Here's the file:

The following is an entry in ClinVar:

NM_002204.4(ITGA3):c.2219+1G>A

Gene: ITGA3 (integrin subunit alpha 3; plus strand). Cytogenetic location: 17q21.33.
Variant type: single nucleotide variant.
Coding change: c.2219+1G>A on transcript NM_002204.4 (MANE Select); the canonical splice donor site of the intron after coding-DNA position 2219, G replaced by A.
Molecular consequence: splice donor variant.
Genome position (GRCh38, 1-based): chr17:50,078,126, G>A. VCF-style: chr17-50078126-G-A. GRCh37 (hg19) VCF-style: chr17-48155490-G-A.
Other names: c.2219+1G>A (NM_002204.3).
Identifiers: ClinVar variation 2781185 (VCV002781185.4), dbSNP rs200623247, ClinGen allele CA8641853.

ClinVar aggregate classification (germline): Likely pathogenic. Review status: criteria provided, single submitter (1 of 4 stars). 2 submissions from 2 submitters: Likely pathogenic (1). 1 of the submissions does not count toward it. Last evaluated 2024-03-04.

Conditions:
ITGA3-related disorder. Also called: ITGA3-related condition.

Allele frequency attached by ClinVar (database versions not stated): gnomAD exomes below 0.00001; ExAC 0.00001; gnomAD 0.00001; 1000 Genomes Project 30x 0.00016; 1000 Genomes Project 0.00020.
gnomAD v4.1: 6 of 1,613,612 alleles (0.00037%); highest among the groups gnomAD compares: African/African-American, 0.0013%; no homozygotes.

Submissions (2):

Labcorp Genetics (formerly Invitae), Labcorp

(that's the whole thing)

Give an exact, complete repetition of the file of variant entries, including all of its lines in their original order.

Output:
The following is an entry in ClinVar:

NM_002204.4(ITGA3):c.2219+1G>A

Gene: ITGA3 (integrin subunit alpha 3; plus strand). Cytogenetic location: 17q21.33.
Variant type: single nucleotide variant.
Coding change: c.2219+1G>A on transcript NM_002204.4 (MANE Select); the canonical splice donor site of the intron after coding-DNA position 2219, G replaced by A.
Molecular consequence: splice donor variant.
Genome position (GRCh38, 1-based): chr17:50,078,126, G>A. VCF-style: chr17-50078126-G-A. GRCh37 (hg19) VCF-style: chr17-48155490-G-A.
Other names: c.2219+1G>A (NM_002204.3).
Identifiers: ClinVar variation 2781185 (VCV002781185.4), dbSNP rs200623247, ClinGen allele CA8641853.

ClinVar aggregate classification (germline): Likely pathogenic. Review status: criteria provided, single submitter (1 of 4 stars). 2 submissions from 2 submitters: Likely pathogenic (1). 1 of the submissions does not count toward it. Last evaluated 2024-03-04.

Conditions:
ITGA3-related disorder. Also called: ITGA3-related condition.

Allele frequency attached by ClinVar (database versions not stated): gnomAD exomes below 0.00001; ExAC 0.00001; gnomAD 0.00001; 1000 Genomes Project 30x 0.00016; 1000 Genomes Project 0.00020.
gnomAD v4.1: 6 of 1,613,612 alleles (0.00037%); highest among the groups gnomAD compares: African/African-American, 0.0013%; no homozygotes.

Submissions (2):

Labcorp Genetics (formerly Invitae), Labcorp